Why CFOs need an integrated Cash Flow Forecasting Model
Author Mark Bodger ACMA, ICit
Why CFOs need an integrated Cash Flow Forecasting Model
Cash is king. Most businesses fail not because they don’t make a profit but because they run out of cash.
Cash is the lifeblood of any business. Cash flow modelling is the practice of planning and forecasting the sources and uses of cash – to provide decision makers with accurate information that enables them to make the most effective use of available cash. It also acts as an early warning system to identify if there is a danger of the business running out of cash in the short to medium term.
The current economic climate, overshadowed by the Covid-19 pandemic, has increased uncertainty, but has also produced winners and losers in many sectors. Liquidity is the key metric. E.g. online retailers are experiencing strong liquidity, whilst high street retailers have been struggling to survive.
What benefits does cash flow modelling provide?
Cash flow modelling enables companies to manage solvency more proactively. It improves the going concern of the organisation and it improves the understanding of the impact of business drivers on cash flow, leading to better decisions.
However, Cash flow modelling is not a discreet exercise and should form part of an integrated business planning model – Profit and Loss, Balance Sheet and Cash flow. To put this into perspective, Financial Planning and Analysis (FP&A) professionals need to use a variety of financial modelling techniques to support business decision making and to satisfy funders and investors.
The intense pressure on UK businesses brought about by the combination of Brexit and the Covid-19 pandemic has made cash flow forecasting a business-critical process. Uncertainty in trading conditions, consumer confidence and government support, has put cash flow modelling at the top of every CFOs priority list.
1. Short term cash flow modelling
Short term cash flow modelling is required to support day to day operational decisions to manage cash and where businesses need to demonstrate overall liquidity and maintain funder confidence. This is particularly critical in businesses that are required to apply quarterly covenant tests by their lenders.
- Is your current financial model capable of producing near term cash flow forecasts e.g. weekly over the next 13 weeks?
- How easy is it to amend your model to adapt to changes in the business environment?
- Are you confident that the forecast is accurate?
2. Scenario planning models
Scenario planning models support medium to long term decision timeframes and management of funders and other investors in the short term.
- Is your financial model capable of running sensitivity analysis and scenarios?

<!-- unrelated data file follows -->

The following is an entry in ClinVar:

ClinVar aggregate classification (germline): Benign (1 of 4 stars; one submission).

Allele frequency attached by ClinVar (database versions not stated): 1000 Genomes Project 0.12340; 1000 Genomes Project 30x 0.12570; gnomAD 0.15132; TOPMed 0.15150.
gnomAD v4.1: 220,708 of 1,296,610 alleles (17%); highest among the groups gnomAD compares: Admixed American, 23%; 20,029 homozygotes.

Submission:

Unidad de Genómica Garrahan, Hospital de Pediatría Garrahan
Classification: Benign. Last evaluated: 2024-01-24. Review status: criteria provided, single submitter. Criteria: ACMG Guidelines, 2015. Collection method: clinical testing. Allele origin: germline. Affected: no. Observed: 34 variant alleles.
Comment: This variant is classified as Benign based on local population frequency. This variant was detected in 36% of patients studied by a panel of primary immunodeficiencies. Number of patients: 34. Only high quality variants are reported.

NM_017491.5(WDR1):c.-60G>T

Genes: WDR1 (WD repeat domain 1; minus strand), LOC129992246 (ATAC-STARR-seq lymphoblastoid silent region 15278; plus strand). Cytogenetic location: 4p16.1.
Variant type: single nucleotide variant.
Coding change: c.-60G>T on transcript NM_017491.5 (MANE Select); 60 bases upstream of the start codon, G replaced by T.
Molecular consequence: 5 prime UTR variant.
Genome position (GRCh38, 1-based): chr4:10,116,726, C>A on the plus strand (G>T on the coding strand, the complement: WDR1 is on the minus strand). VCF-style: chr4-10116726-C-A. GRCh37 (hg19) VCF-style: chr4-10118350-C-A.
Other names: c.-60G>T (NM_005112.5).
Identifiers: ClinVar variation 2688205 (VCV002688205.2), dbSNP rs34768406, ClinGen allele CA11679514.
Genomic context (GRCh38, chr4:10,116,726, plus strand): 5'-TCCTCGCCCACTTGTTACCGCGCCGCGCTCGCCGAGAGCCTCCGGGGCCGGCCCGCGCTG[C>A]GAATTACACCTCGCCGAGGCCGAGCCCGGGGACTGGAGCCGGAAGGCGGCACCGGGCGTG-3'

- Do you conduct ‘what-if?’ testing and analysis on your business plans?
- How long does this take?
3. Forecast validation
Forecast validation provides confidence to lenders and stakeholders that forecasts are accurate and can be trusted. In circumstances where trading conditions have been materially impacted (such as during the current pandemic with heavy reliance on Government support).
- Are you confident in the reliability and accuracy of your forecasting tools?
- Does your forecast take a long time to update and validate?
- Do you track forecast accuracy? (Do you have the systems to do so?)
4. Data analysis and problem solving
Understanding the key data impacting your business (and the ability to model this accurately) will be an important factor in how to identify opportunities and threats as the economy evolves in the near term.
- Do you have a trusted solution to manage your data?
- Has the current crisis revealed gaps in your data capture or analytical capability?
- Can you readily visualise and explain data to key stakeholders?
Having considered the questions above, you may conclude that you need to invest in a business planning solution. ICit has been advising clients on this subject for over 20 years and have a few recommendations “Do’s and Don’ts” when designing the solution:
Best Practice Modelling
- Develop a model that facilitates analysis and reporting
- Develop a driver-based model and assign accountability for driver targets, to encourage the right behaviours across the organisation
- Reconcile long- and short-term cash flows
- Keep a history of driver actuals to ensure patterns and trends are understood
- Maintain a rolling forecast, updating period opening positions with actuals to improve short-term forecasting accuracy
- Regularly share cash forecasts and performance information with lenders, to encourage their support
Things to Avoid
- Don’t rely on modelling only one scenario
- Don’t rule out the effect of environmental factors such as inflation and currency exchange rates
- Avoid developing a cash flow model in isolation of the balance sheet and P&L. The rigour of balancing the balance sheet increases assurance that the cash forecast is realistic
- Don’t make cash flow management a purely financial function. Communicate with wider management to avoid a culture focused on the top and bottom lines of the P&L
- Avoid taking an optimistic view when forecasting drivers; instead, form an independent view and ensure expenditure is aligned to this
Cash flow modelling is a business-critical process (in order to manage liquidity, debt, covenants and cash burn). Therefore, business leaders and credit providers need to be able to trust the output of the financial forecasting model. By embedding the cash flow forecast into the business planning solution, you will ensure greater accuracy and flexibility – based on business drivers rather than gut feel projections.
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